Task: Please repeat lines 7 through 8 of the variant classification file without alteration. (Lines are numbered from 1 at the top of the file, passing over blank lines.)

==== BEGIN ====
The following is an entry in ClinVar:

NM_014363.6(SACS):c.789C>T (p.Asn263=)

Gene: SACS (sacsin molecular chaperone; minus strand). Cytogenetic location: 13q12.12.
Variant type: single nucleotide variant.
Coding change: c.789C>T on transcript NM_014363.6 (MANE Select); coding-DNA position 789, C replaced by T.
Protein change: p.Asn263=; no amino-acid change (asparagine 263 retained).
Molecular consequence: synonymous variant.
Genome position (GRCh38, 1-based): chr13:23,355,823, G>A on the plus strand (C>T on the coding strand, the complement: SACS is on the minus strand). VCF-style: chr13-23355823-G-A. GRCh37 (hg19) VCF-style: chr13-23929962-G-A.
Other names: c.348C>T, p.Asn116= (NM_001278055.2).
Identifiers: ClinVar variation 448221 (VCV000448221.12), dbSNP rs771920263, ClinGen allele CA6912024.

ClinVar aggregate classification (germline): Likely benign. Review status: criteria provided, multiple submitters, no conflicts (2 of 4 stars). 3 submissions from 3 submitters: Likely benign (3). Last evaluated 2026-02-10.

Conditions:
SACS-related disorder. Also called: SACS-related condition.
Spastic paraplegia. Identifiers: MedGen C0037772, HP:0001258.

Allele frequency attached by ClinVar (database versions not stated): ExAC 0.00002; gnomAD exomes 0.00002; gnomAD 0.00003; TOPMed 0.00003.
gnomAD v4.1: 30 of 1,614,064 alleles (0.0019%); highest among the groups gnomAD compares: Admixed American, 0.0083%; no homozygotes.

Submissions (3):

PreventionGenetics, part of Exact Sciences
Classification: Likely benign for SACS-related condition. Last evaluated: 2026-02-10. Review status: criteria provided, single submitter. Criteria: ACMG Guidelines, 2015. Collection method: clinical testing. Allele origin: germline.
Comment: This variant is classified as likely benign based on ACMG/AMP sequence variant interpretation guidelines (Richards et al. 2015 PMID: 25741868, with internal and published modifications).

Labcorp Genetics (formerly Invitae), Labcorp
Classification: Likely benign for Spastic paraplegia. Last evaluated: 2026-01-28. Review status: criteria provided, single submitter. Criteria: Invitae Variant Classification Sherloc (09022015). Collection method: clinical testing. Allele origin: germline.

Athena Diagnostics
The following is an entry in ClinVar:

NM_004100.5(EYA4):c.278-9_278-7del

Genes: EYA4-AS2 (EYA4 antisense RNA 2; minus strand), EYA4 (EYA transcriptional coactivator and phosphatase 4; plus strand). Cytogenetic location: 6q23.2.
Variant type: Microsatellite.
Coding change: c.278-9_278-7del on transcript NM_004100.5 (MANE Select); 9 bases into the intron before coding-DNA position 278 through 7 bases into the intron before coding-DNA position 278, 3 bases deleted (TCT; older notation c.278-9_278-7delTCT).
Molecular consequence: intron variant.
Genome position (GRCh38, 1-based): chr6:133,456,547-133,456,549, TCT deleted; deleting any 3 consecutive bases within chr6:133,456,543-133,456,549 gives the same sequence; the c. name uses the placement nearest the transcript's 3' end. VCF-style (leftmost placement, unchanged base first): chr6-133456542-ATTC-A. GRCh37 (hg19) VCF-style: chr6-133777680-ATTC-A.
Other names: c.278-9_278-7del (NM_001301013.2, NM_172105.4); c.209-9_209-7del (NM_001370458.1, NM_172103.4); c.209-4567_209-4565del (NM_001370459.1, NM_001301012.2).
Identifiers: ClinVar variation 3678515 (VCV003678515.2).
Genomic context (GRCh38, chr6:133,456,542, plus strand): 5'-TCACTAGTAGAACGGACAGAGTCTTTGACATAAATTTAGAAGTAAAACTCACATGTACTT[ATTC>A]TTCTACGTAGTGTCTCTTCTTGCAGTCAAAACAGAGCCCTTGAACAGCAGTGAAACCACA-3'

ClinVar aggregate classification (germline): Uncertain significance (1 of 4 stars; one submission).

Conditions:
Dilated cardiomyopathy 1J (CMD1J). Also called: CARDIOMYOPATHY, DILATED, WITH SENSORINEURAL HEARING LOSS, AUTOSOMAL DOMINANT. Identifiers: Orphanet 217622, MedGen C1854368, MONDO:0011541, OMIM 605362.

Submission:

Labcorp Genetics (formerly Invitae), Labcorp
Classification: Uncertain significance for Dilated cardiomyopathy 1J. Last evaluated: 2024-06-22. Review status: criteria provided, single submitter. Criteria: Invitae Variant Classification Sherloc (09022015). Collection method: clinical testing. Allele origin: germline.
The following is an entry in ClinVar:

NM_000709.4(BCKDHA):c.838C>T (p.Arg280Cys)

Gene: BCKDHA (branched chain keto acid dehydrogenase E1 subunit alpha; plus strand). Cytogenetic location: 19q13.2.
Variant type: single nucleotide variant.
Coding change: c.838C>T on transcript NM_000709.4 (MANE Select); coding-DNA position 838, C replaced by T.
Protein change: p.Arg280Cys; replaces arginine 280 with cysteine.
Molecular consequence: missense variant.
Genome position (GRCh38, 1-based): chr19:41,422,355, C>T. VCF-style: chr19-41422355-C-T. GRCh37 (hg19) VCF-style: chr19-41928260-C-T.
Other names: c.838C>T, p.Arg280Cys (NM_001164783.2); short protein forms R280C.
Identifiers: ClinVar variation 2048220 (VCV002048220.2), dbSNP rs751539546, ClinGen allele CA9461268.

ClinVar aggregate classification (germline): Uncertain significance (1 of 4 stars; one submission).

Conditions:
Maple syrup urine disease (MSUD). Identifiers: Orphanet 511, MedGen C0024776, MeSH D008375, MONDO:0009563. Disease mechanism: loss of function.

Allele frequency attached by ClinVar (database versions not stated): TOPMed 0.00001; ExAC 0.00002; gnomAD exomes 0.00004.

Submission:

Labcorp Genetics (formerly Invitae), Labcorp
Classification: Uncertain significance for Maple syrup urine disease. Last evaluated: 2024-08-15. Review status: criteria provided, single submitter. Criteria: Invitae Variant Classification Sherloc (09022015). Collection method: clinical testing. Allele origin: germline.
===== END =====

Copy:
Molecular consequence: synonymous variant.
Genome position (GRCh38, 1-based): chr13:23,355,823, G>A on the plus strand (C>T on the coding strand, the complement: SACS is on the minus strand). VCF-style: chr13-23355823-G-A. GRCh37 (hg19) VCF-style: chr13-23929962-G-A.